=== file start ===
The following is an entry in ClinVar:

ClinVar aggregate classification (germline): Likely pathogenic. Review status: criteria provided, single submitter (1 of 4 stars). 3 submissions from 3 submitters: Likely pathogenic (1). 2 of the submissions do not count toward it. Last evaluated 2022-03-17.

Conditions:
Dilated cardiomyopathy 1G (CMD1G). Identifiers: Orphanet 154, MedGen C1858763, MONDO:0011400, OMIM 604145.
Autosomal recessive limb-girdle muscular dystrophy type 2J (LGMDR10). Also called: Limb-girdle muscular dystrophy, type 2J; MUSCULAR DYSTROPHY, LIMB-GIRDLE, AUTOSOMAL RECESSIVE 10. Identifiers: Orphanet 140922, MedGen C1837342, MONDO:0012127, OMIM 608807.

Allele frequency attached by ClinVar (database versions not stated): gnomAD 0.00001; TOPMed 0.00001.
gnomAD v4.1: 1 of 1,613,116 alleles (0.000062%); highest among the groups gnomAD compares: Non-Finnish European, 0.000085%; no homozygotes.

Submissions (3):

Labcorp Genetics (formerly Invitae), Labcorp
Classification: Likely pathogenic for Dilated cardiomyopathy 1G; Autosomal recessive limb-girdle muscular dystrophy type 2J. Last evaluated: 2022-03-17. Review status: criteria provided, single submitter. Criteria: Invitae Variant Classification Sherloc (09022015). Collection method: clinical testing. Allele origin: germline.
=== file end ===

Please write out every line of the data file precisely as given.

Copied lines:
The following is an entry in ClinVar:

ClinVar aggregate classification (germline): Likely pathogenic. Review status: criteria provided, single submitter (1 of 4 stars). 3 submissions from 3 submitters: Likely pathogenic (1). 2 of the submissions do not count toward it. Last evaluated 2022-03-17.

Conditions:
Dilated cardiomyopathy 1G (CMD1G). Identifiers: Orphanet 154, MedGen C1858763, MONDO:0011400, OMIM 604145.
Autosomal recessive limb-girdle muscular dystrophy type 2J (LGMDR10). Also called: Limb-girdle muscular dystrophy, type 2J; MUSCULAR DYSTROPHY, LIMB-GIRDLE, AUTOSOMAL RECESSIVE 10. Identifiers: Orphanet 140922, MedGen C1837342, MONDO:0012127, OMIM 608807.

Allele frequency attached by ClinVar (database versions not stated): gnomAD 0.00001; TOPMed 0.00001.
gnomAD v4.1: 1 of 1,613,116 alleles (0.000062%); highest among the groups gnomAD compares: Non-Finnish European, 0.000085%; no homozygotes.

Submissions (3):

Labcorp Genetics (formerly Invitae), Labcorp
Classification: Likely pathogenic for Dilated cardiomyopathy 1G; Autosomal recessive limb-girdle muscular dystrophy type 2J. Last evaluated: 2022-03-17. Review status: criteria provided, single submitter. Criteria: Invitae Variant Classification Sherloc (09022015). Collection method: clinical testing. Allele origin: germline.